Wednesday, September 17, 2008

Wedding RSVPs for the Guests - If you say "yes," show the eff up.

This weekend I was torn -- do I go to the out-of-state wedding I RSVP'ed to two years ago, or do I stay home and deal with my leaky roof (courtesy of Ike)?

Well, I sucked it up and went to the wedding. It was my past experience, and love of good graces, that propelled me to attend.

When you respond "yes," to a wedding invitation, barring death or disease, the only right and good thing to to is to attend. The bride and groom, or their family(ies) have laid out money and paid handsomely for your food and liquor up front. If you don't show, well, yeah, they're stuck with extra food that they won't ever see, but more importantly, it's rude.

If something super major does prevent you from attending, for Pete's sake, call the bride or groom, or a friend who can get the message through, and apologize profusely, and explain what is keeping you from celebrating their joy. And then follow up with a hand written apologetic note (not an email), preferably in the form of a nice card or wedding card, and include a cash gift. It's the right thing to do.

Do not do what (yet another) one of my rude guests did: A young man named "Kyle" was invited to our shindig. He responded that, yes, he and his SO would be attending. Great! As the cocktail hour drew to a close, no sign of Kyle and his SO; their place card sat untouched. No phone messages came in from Kyle; we worried that perhaps he'd had an accident, or perhaps crossed paths with the aforementioned death and disease.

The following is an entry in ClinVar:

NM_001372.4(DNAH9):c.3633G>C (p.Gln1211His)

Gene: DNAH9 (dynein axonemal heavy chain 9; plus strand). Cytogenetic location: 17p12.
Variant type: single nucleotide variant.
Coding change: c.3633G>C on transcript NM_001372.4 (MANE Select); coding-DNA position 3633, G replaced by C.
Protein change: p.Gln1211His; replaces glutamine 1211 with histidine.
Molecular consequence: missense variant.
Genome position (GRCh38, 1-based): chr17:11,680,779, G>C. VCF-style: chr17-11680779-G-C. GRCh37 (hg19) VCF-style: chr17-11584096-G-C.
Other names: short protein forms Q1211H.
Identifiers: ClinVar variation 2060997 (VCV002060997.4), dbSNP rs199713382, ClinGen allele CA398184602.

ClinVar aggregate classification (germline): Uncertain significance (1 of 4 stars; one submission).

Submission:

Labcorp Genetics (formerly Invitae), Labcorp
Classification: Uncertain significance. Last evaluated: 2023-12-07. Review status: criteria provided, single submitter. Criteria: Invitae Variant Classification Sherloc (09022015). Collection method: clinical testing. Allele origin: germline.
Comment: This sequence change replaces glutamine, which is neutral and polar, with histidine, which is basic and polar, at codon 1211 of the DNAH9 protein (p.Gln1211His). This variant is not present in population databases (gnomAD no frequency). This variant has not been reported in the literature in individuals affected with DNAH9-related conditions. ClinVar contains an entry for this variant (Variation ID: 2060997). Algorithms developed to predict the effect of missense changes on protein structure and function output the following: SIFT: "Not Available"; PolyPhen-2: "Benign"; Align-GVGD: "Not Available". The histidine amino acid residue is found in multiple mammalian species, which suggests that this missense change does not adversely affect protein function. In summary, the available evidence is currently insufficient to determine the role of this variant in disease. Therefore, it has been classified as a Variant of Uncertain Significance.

Days after the reception, still no word from our acquaintance. My spouse emailed the young man to make sure everything was all right. His reply came back, "We went to the mall, spent the whole day shopping and had so much fun! We were just too tired to drive to your reception."

That was it. No "I'm sorry," no "oops" -- nothing. Not even a card -- empty or filled with cash.

Notice I called this guy an "acquaintance" -- he surely is no longer our friend.